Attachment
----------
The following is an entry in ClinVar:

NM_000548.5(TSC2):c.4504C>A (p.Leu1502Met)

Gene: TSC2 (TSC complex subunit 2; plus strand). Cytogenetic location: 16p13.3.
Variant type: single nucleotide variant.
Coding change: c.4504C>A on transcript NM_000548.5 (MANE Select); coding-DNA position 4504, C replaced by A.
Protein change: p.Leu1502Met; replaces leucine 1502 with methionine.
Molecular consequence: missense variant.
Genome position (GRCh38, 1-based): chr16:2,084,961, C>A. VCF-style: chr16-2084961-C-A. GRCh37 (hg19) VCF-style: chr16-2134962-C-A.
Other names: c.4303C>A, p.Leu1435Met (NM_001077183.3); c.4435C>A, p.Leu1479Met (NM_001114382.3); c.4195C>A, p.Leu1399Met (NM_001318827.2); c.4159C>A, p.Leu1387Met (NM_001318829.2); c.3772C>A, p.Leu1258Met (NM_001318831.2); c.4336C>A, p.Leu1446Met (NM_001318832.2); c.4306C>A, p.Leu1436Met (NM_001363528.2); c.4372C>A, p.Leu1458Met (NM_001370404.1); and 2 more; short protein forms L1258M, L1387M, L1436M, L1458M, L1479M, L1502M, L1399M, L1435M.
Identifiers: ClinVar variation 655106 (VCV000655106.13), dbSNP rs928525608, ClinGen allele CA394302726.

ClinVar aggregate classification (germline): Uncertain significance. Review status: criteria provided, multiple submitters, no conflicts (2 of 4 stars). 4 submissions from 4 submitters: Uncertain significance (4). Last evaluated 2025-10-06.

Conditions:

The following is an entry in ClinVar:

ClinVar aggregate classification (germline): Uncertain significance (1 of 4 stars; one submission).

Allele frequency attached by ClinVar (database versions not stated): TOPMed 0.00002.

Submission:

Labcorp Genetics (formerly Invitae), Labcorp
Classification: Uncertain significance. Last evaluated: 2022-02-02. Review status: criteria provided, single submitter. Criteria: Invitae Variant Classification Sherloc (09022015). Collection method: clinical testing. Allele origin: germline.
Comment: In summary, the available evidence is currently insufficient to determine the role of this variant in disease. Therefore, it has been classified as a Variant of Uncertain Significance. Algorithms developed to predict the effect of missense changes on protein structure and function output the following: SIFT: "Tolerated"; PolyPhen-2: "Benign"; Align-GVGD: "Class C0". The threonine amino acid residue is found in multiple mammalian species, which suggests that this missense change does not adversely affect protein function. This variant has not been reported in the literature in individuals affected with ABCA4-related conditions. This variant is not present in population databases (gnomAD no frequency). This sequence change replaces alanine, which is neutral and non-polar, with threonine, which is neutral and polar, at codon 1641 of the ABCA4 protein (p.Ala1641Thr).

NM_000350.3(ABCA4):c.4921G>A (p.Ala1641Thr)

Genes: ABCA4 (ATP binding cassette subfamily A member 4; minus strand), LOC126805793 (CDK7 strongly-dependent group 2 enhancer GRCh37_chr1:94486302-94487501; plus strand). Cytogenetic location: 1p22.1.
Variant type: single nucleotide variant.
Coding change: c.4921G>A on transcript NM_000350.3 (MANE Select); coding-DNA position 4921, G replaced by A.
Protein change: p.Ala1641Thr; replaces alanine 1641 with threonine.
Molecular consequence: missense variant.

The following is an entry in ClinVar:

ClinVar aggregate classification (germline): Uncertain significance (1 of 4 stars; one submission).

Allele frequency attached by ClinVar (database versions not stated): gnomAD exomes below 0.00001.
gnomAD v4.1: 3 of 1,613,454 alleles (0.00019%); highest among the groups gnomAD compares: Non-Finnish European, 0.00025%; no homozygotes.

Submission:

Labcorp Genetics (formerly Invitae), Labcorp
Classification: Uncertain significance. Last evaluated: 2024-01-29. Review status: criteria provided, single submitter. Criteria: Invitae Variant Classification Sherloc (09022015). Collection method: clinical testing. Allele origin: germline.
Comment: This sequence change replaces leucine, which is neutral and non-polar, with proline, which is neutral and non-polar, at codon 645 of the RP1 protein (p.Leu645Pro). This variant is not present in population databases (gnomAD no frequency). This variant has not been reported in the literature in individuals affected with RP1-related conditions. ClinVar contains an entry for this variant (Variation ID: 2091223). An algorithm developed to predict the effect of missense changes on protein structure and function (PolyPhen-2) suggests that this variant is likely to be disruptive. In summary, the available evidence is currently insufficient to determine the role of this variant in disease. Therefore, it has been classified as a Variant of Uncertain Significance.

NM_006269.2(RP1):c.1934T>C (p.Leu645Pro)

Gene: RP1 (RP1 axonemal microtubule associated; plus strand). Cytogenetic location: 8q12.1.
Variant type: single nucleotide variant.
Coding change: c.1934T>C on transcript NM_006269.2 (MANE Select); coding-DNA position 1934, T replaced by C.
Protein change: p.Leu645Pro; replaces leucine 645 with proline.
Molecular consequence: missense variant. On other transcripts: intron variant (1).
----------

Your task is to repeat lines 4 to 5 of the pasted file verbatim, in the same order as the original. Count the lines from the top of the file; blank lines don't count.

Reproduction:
Variant type: single nucleotide variant.
Coding change: c.4504C>A on transcript NM_000548.5 (MANE Select); coding-DNA position 4504, C replaced by A.